Private-sector analysts continued to forecast a 2.99 percent drop in Brazil's gross domestic product (GDP) in 2016, but they raised their inflation outlook to 7.0 percent at year's end, the Central Bank said Monday.

The GDP and inflation figures come from the Boletin Focus, a weekly Central Bank survey of analysts from about 100 private financial institutions in Brazil on the state of the national economy.

Brazil could be headed for a second straight year of economic contraction. The analysts surveyed by the monetary authority said the South American giant's economy shrank at its fastest clip of the last 25 years in 2015 - 3.71 percent.

The private-sector economists predicted that Brazil's economy would start recovering in 2017 with a 1 percent rise in GDP, up slightly from their 0.86-percent growth forecast in the previous survey.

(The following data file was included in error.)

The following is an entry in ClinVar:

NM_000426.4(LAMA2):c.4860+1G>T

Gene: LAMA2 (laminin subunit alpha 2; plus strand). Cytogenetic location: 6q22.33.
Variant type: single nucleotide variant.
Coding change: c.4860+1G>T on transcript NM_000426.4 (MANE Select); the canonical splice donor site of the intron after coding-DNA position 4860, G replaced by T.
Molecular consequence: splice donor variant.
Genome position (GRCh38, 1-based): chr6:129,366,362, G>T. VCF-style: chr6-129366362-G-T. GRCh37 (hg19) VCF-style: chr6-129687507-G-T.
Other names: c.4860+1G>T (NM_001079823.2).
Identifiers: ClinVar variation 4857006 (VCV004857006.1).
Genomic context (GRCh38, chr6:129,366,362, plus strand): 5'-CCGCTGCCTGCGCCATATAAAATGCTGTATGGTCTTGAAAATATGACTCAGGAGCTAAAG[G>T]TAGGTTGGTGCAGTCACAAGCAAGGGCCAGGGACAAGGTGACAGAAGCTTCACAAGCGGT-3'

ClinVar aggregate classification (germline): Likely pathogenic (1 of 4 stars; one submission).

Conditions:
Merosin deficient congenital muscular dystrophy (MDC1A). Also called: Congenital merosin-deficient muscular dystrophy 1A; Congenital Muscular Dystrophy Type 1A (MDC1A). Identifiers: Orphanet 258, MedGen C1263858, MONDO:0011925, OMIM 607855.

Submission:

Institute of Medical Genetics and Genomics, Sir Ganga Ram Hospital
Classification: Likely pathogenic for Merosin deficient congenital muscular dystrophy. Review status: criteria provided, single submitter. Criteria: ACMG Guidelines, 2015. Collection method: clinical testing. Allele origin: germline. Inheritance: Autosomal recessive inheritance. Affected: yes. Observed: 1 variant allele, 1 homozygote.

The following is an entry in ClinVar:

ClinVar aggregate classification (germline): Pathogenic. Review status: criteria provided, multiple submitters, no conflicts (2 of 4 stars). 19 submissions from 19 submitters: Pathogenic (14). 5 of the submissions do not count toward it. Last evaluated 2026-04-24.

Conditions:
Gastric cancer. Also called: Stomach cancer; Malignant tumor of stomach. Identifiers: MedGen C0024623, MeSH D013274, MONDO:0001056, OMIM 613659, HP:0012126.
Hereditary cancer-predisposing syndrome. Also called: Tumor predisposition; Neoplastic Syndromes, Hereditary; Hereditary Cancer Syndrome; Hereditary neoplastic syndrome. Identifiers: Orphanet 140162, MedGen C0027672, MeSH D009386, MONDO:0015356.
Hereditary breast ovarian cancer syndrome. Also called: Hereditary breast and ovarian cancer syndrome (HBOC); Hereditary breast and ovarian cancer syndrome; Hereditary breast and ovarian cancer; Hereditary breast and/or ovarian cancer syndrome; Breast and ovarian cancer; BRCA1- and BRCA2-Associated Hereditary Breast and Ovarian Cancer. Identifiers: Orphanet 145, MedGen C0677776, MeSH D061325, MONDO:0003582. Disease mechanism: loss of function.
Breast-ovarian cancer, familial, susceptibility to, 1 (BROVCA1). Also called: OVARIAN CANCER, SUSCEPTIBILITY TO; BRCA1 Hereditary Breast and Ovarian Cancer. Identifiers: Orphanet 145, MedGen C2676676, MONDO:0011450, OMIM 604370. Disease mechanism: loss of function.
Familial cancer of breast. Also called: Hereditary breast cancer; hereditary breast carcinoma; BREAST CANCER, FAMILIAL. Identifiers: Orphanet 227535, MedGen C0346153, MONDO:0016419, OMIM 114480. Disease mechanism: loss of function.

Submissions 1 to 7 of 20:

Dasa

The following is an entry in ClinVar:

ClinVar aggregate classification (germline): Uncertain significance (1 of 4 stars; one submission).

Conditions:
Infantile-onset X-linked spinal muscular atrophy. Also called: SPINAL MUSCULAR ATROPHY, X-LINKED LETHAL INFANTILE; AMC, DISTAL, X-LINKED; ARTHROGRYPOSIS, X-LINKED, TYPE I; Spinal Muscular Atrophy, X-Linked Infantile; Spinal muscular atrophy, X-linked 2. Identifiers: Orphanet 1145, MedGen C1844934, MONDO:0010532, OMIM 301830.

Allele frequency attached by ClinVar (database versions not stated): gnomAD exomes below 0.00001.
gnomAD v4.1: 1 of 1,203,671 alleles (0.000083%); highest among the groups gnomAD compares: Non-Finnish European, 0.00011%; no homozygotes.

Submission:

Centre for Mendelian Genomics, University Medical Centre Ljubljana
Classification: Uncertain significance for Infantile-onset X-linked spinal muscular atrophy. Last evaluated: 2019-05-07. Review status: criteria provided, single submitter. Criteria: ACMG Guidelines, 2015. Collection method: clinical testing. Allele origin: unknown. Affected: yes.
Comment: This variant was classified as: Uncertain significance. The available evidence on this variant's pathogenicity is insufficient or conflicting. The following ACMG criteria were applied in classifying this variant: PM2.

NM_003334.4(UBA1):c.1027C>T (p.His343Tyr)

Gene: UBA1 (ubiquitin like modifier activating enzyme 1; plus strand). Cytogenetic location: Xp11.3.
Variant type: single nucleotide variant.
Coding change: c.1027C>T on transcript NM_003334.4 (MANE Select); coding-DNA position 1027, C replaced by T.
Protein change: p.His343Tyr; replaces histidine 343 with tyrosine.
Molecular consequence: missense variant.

Analysts, meanwhile, were more pessimistic about the inflation rate for this year, with their forecast rising from 6.93 percent to 7 percent.

That outlook is outside the government's target range of between 2.5 percent and 6.5 percent but still lower than Brazil's 10.67 percent inflation rate in 2015, the highest level in 13 years.

The analysts also raised their inflation forecast for 2017 from 5.2 percent last week to 5.4 percent.

Brazil, in a technical recession with GDP contracting for three consecutive quarters, has had its sovereign debt lowered to junk status by Standard & Poor's and Fitch Ratings.

Those downgrades have occurred even though analysts note that Brazil's foreign currency reserves are far in excess of its international liabilities.

The South American giant's economic growth has been hampered by spending cuts implemented by President Dilma Rousseff's administration to reduce the budget deficit and control inflation.